DSM’s CEO speaks at G7 Environment Meetings
19 Sep 2018, Halifax, CA
On 19 September DSM’s CEO Feike Sijbesma was invited to represent the private sector at the G7 Ministerial Meeting on Working Together on Climate Change, Oceans, and Clean Energy. Canada’s Minister of Environment and Climate Change, Catherine McKenna, hosted counterparts from France, Germany, Italy, Japan, the United Kingdom, the United States, and the European Union along with representatives from Jamaica, Kenya, Marshall Islands, Nauru, Norway, Seychelles and Vietnam in Halifax.
Topics at the meeting included the importance of landing a clear set of rules, which will enhance transparency and accountability for implementing the Paris Agreement on climate change before the end of the year, which will help unleash private sector investment and create new jobs in clean growth.
Speech by Feike Sijbesma at the G7 ministerial meeting: Working together on climate change, oceans and clean energy
"Thank you, Minister McKenna, for inviting me to join your important G7 meeting on climate change, oceans and clean energy. I am pleased to be here.
The commitment of governments and non-state actors to the Paris Agreement is high, but we are not on track to realize it. Unfortunately, Mother Earth doesn’t negotiate. I don't need to reiterate that the effects of climate change are already being felt, and that this is happening at a pace much faster than our actions to mitigate it.
Over a century ago, Royal DSM began as a state-owned coal mining company. Since then, we have transformed. First into a chemical company and later into a €10 billion science-based company - thriving in nutrition, health and sustainable living - employing 25,000 people worldwide. Today, we are a “purpose-led, performance-driven” company, with sustainability as our core value.
Improve, enable and advocate
When it comes to climate action, DSM employs an “improve-enable-advocate” philosophy. At DSM, we see it as both a responsibility and an opportunity.
First of all, improving our environmental performance lowers costs and risks. We’ve moved to a new, more ambitious absolute reduction target of 30% of our own emissions by 2030 versus 2016 levels. We will realize this through energy efficiency measures and sourcing more renewable electricity. For example, we will be buying 75% of our electricity from renewable sources by 2030. In 2017, we were already at 21%.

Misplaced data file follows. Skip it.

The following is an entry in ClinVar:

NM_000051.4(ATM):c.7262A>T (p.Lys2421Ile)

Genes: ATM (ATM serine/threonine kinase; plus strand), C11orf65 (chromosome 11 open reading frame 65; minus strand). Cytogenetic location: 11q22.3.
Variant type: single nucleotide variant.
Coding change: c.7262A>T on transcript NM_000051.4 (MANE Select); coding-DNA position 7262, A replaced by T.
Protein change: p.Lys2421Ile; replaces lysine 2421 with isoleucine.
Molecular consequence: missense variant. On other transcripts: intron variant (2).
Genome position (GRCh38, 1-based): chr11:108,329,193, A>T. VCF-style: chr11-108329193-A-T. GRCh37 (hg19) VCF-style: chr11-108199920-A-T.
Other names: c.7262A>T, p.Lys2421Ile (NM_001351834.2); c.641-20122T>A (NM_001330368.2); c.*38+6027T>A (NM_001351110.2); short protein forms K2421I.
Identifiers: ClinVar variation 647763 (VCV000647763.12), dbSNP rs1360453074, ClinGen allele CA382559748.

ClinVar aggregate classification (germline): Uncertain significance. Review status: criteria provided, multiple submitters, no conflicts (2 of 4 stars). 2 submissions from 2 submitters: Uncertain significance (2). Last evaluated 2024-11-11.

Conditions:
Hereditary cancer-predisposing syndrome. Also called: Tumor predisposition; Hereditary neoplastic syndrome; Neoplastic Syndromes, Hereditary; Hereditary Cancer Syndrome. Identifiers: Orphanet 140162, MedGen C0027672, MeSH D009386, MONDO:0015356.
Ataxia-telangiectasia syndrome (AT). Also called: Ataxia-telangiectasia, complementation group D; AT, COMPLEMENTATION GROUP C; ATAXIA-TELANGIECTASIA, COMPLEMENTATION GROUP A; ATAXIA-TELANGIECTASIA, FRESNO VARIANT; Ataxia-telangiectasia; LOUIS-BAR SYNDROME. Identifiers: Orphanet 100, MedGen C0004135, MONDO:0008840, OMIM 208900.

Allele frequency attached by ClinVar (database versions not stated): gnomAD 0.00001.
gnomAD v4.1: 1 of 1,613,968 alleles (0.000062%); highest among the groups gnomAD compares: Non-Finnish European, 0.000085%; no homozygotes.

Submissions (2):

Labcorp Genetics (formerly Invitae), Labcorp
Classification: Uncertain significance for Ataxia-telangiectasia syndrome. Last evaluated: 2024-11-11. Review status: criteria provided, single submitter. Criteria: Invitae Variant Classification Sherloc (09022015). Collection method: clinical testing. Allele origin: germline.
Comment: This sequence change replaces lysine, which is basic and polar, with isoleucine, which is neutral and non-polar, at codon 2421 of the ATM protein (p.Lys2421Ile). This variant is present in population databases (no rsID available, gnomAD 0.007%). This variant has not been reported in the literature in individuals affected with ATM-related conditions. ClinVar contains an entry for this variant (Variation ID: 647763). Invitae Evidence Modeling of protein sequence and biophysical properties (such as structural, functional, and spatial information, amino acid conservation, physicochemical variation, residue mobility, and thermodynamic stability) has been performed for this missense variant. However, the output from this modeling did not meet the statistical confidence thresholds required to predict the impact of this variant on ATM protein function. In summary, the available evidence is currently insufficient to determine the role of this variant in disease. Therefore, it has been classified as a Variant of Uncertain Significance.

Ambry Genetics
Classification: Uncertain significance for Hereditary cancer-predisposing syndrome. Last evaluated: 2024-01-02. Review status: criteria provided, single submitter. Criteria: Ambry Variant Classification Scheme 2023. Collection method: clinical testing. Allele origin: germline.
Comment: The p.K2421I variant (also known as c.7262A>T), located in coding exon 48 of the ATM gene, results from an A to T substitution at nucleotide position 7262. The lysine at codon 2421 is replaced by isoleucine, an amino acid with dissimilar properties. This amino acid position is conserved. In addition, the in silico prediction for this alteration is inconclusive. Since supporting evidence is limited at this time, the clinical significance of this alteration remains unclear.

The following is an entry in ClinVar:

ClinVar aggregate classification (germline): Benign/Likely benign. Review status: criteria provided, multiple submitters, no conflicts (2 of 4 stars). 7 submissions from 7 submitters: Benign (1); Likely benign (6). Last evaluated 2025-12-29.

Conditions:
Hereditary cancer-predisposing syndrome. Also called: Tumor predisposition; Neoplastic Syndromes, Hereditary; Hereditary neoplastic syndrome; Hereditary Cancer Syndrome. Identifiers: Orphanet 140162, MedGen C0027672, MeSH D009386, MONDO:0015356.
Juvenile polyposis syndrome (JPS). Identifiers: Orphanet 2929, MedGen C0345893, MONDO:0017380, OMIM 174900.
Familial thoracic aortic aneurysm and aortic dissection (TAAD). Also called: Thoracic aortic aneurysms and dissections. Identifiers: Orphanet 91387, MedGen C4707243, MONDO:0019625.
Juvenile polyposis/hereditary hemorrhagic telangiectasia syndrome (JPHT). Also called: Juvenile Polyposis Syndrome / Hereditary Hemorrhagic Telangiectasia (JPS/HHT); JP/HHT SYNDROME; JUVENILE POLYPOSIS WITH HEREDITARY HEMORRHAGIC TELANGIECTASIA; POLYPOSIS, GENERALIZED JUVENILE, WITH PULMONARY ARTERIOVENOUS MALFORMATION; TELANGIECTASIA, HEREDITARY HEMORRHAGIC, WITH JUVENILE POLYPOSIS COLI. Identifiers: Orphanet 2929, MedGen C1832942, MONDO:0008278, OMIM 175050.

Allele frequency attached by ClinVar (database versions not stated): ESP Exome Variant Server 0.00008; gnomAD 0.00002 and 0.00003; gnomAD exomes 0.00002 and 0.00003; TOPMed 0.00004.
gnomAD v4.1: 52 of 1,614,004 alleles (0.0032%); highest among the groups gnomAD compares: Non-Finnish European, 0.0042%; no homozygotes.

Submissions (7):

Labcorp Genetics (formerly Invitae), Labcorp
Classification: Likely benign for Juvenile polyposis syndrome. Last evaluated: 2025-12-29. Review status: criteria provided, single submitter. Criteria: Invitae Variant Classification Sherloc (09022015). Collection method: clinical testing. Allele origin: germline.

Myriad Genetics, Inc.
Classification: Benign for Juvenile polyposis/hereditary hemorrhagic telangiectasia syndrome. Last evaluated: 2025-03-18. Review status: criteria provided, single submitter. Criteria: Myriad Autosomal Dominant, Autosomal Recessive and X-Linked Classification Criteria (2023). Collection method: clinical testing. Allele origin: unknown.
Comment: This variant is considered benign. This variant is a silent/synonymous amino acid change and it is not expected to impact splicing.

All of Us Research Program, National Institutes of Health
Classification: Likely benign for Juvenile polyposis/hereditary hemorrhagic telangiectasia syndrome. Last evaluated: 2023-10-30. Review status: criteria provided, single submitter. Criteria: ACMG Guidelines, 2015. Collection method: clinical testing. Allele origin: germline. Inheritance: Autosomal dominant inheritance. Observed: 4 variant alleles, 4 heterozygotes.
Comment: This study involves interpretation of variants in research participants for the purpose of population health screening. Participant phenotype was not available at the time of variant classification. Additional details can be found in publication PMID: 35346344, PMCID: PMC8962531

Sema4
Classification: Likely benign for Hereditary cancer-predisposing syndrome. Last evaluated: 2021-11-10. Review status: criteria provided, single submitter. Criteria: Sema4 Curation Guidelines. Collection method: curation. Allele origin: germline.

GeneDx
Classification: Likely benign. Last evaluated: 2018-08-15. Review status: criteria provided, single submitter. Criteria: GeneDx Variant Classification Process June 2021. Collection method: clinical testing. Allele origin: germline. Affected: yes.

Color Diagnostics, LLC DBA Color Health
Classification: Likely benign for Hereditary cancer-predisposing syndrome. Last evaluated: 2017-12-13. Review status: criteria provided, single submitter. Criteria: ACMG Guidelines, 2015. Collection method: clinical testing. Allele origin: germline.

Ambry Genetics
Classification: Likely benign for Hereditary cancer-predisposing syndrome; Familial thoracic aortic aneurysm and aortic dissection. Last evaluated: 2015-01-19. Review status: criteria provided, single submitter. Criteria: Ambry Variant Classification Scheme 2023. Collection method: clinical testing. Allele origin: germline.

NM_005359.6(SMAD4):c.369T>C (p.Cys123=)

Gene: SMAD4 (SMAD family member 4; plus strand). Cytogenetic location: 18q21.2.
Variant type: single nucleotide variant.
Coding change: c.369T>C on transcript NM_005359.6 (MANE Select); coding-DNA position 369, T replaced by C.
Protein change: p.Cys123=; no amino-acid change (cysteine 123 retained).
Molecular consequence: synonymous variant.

Secondly, enabling our customers with the solutions they need, to improve their environmental performance, drives more growth. Our bright science enables circular and low-emission innovations in areas such as animal feed, cars, solar panels, carpets and biofuels. We also help protect our oceans through sustainable aquaculture innovation and our materials science, which supports The Ocean Cleanup.
And thirdly, advocating climate action, like I am doing here today in Halifax, results in higher engagement of our stakeholders - ranging from our employees, to our investors, to society at large. Many of the technological solutions are already in place. However, broad societal engagement is key. We are more likely to succeed at an accelerated low-carbon transition, if it is socially inclusive, and if it is encouraged by demand for sustainable solutions from citizens and consumers alike.
Putting a price on carbon
Shifting to a low-carbon economy takes time and will require large investments, also in innovation. Therefore, it is essential that we anchor real incentives into our economic system. A key way to do so is by putting a meaningful price on heat-trapping gases and pollution. Carbon pricing, along with disclosure of climate-related financial risks and opportunities, can unlock trillions of private climate finance. We must do both to “future-proof” our economies and companies, and most importantly, the world we live in.
I was pleased to see that the New Climate Economy Report, released just last week, flags the need for the major economies, led by the G20, to put a price on carbon of at least $40-80 per ton CO2e.by 2020, with a predictable pricing pathway to US$100 by 2030, as recommended also by the High Level Commission on Carbon Prices led by Joseph Stiglitz and Nick Stern. And CEOs, too, have been advocating the need for credible and effective carbon prices, in Davos last year, with nearly two-thirds of them indicating that a price above $40 by 2025 will be needed. As DSM, we have put an internal price on carbon, which we apply when reviewing large investment decisions, of €50 per ton CO2e.
Significant progress has been made in recent years. EU carbon prices have increased to well over €20 due to recent reform of its emissions trading scheme (ETS). China is embarking on an ETS, and in the Americas, collaboration and alignment is growing between governments.
However, in the absence of a global entity that can ensure an internationally aligned development of carbon prices across jurisdictions, an often-flagged concern is that of competitiveness. This is why we need a well-informed conversation on the degree to which competitiveness concerns are likely to occur in the real economy, as well as on where and how they can be addressed in the best way. To this end, Anand Mahindra (Chairman, Mahindra Group) and myself jointly co-chair the High-Level Commission on Carbon Pricing and Competitiveness, supported by the World Bank Group. The work of this Commission will provide business and government leaders with new insights, thanks to a combination of strategic dialogue and new analysis.
We must enhance our collective ambition as well as our individual responsibilities to deliver on it.